U rejects paratransit expansion plans again

Two different student government groups submitted proposals this year.

Keaton Schmitt

As winter fast approaches, campus could soon be coated with slippery ice and slick snow.
 
With that in mind, the University of Minnesota’s student government wants to see the school’s paratransit services expanded for disabled students.
 
But after the school’s Parking and Transportation Services rejected two calls for more paratransit services, the Professional Student Government is exploring other options to expand the service.
 
The Student Senate has previously called for an expansion to paratransit in April that was denied because of concerns the plan would harm the service.  
 
PSG unanimously passed an updated resolution late last month seeking to create a pilot program for an expanded paratransit service, which PTS rejected last week. They cited a possible reduction in the total number of available rides and potentially increased wait times if the program was implemented.
 
PTS representatives declined to be interviewed, but an email statement said PTS operates only on campus within a set boundary. PTS transports students on and between campuses.
 
The pilot program would have allowed for a limited number of students to be picked up or dropped off at home, provided that their home is within three blocks of campus.
 
The resolution also calls for the ability of students to more easily allow pick-up and drop-off locations on campus.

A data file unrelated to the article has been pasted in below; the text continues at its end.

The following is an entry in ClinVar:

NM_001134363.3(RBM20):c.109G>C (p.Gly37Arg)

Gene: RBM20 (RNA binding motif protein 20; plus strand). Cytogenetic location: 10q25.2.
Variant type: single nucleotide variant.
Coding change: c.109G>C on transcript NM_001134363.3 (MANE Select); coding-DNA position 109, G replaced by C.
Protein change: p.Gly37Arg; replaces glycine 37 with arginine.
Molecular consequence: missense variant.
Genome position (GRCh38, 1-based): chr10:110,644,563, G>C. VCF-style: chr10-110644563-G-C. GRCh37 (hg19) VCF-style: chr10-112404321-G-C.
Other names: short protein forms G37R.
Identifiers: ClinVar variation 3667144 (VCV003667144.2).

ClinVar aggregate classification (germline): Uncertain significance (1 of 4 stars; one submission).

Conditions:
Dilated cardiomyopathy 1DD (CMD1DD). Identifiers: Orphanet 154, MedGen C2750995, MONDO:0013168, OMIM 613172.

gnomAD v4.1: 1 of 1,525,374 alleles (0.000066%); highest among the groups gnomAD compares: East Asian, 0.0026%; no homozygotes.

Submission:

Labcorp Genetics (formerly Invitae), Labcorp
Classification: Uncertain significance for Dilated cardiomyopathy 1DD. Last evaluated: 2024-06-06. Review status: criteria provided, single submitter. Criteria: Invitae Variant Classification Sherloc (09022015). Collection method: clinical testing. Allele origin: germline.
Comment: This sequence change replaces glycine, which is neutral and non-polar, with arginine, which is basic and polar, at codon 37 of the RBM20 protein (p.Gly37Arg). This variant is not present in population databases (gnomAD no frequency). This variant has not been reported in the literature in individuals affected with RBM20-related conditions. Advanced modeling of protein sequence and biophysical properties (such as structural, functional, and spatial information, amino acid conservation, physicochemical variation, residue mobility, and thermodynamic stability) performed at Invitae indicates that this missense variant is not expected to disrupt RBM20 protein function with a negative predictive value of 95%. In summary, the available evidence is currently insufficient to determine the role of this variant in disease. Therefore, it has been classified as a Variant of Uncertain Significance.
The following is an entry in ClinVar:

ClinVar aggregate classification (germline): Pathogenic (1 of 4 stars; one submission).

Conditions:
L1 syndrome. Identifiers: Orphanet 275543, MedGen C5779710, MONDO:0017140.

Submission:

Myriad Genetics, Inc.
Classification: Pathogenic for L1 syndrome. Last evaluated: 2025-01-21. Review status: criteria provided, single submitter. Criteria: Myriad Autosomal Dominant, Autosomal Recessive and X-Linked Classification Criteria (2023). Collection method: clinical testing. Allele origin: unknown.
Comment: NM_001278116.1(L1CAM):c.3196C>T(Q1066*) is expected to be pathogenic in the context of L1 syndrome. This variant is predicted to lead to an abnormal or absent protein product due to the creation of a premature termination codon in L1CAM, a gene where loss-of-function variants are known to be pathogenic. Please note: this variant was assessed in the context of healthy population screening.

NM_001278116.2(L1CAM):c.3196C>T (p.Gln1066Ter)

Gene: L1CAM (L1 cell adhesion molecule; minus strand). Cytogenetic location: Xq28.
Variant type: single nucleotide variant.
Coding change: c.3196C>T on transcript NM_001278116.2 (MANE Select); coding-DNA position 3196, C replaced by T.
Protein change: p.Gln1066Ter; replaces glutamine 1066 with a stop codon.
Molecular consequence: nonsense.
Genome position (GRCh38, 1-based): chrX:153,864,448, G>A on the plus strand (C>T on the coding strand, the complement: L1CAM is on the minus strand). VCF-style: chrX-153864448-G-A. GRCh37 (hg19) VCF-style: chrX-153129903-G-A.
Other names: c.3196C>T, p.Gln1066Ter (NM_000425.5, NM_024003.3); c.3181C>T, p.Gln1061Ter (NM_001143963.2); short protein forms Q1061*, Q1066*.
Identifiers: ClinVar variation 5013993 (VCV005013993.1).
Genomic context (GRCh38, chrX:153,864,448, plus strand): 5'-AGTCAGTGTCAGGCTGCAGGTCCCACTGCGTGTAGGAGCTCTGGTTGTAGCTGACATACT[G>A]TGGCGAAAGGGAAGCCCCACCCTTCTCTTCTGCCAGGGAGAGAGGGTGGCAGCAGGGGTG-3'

“If they’re not giving this a try, they’re leaving students out in the cold, literally,” said Kyle Kroll, the president of PSG.
 
PTS did expand paratransit to include the West Bank Office Building, a block away from campus, in response to the initial resolution as its own pilot program but found it was inefficient and caused drivers to take longer routes than necessary, the statement said.
 
The service has also hired a new driver and increased its number of vehicles.
 
“PTS understands that PSG has requested a pilot program that allows a limited number of riders to travel three blocks beyond the campus boundaries.  For the reasons laid out above — a reduction in the total number of available rides system-wide, increased wait times, and unpredictable travel times — PTS is not able to expand paratransit off campus,” the PTS statement said.
 
Outside of campus, PTS subsidizes transit passes for Metro Mobility, a non-University paratransit service.
 
“It really doesn’t make sense that students wouldn’t be brought to their houses if they are close to campus,” said Abdirahman Hassan, of the Disabled Student Cultural Center. “I honestly think they should reconsider that policy.”
 
Paratransit’s limitations initially came to the attention of Kroll, the student senator who proposed the initial resolution, when a student approached him about being unable to easily reach class in winter because icy streets kept her from a paratransit pickup location.
 
Kroll met with PTS representatives as well as members from the Disability Resource Center and the Office for Student Affairs six months after the resolution in April.
 
Though the resolutions were denied on the basis of draining resources and inefficiency, Kroll said the group is willing to adjust its plan to fit PTS’ needs.
 
He also said he is looking into working with other student governments to pass a joint resolution calling for an expanded paratransit service.
 
“We are amenable on every term,” Kroll said. “We just would like the administration to give it a try.”